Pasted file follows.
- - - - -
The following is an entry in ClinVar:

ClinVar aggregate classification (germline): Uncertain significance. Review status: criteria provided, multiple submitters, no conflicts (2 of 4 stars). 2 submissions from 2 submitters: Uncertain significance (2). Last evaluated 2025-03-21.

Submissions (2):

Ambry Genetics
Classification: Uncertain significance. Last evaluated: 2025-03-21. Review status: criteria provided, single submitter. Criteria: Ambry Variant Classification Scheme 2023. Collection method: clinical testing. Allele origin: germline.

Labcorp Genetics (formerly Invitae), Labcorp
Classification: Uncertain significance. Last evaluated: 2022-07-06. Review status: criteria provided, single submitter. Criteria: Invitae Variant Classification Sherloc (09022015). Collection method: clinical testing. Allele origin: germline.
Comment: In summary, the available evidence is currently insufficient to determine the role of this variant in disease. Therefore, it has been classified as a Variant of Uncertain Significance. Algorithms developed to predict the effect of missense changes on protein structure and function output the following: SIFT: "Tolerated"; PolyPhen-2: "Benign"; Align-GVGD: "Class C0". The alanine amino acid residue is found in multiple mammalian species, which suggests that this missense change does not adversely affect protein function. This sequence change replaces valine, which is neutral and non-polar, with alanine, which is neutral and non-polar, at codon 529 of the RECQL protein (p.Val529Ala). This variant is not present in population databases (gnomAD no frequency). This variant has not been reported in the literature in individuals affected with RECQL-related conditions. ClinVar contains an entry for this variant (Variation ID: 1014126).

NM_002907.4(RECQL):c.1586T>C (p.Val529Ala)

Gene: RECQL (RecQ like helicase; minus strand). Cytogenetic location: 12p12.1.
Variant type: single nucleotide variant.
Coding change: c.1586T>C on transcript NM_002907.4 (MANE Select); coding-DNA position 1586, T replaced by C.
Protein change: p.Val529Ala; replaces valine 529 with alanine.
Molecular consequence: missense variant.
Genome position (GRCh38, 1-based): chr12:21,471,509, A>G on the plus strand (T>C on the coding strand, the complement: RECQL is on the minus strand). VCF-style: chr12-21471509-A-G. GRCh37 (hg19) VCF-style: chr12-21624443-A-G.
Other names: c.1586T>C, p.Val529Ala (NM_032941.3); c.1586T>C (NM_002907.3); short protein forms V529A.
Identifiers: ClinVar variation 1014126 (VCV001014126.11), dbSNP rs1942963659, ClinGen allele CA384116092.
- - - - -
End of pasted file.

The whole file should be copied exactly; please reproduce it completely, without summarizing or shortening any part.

The following is an entry in ClinVar:

ClinVar aggregate classification (germline): Uncertain significance. Review status: criteria provided, multiple submitters, no conflicts (2 of 4 stars). 2 submissions from 2 submitters: Uncertain significance (2). Last evaluated 2025-03-21.

Submissions (2):

Ambry Genetics
Classification: Uncertain significance. Last evaluated: 2025-03-21. Review status: criteria provided, single submitter. Criteria: Ambry Variant Classification Scheme 2023. Collection method: clinical testing. Allele origin: germline.

Labcorp Genetics (formerly Invitae), Labcorp
Classification: Uncertain significance. Last evaluated: 2022-07-06. Review status: criteria provided, single submitter. Criteria: Invitae Variant Classification Sherloc (09022015). Collection method: clinical testing. Allele origin: germline.
Comment: In summary, the available evidence is currently insufficient to determine the role of this variant in disease. Therefore, it has been classified as a Variant of Uncertain Significance. Algorithms developed to predict the effect of missense changes on protein structure and function output the following: SIFT: "Tolerated"; PolyPhen-2: "Benign"; Align-GVGD: "Class C0". The alanine amino acid residue is found in multiple mammalian species, which suggests that this missense change does not adversely affect protein function. This sequence change replaces valine, which is neutral and non-polar, with alanine, which is neutral and non-polar, at codon 529 of the RECQL protein (p.Val529Ala). This variant is not present in population databases (gnomAD no frequency). This variant has not been reported in the literature in individuals affected with RECQL-related conditions. ClinVar contains an entry for this variant (Variation ID: 1014126).

NM_002907.4(RECQL):c.1586T>C (p.Val529Ala)

Gene: RECQL (RecQ like helicase; minus strand). Cytogenetic location: 12p12.1.
Variant type: single nucleotide variant.
Coding change: c.1586T>C on transcript NM_002907.4 (MANE Select); coding-DNA position 1586, T replaced by C.
Protein change: p.Val529Ala; replaces valine 529 with alanine.
Molecular consequence: missense variant.
Genome position (GRCh38, 1-based): chr12:21,471,509, A>G on the plus strand (T>C on the coding strand, the complement: RECQL is on the minus strand). VCF-style: chr12-21471509-A-G. GRCh37 (hg19) VCF-style: chr12-21624443-A-G.
Other names: c.1586T>C, p.Val529Ala (NM_032941.3); c.1586T>C (NM_002907.3); short protein forms V529A.
Identifiers: ClinVar variation 1014126 (VCV001014126.11), dbSNP rs1942963659, ClinGen allele CA384116092.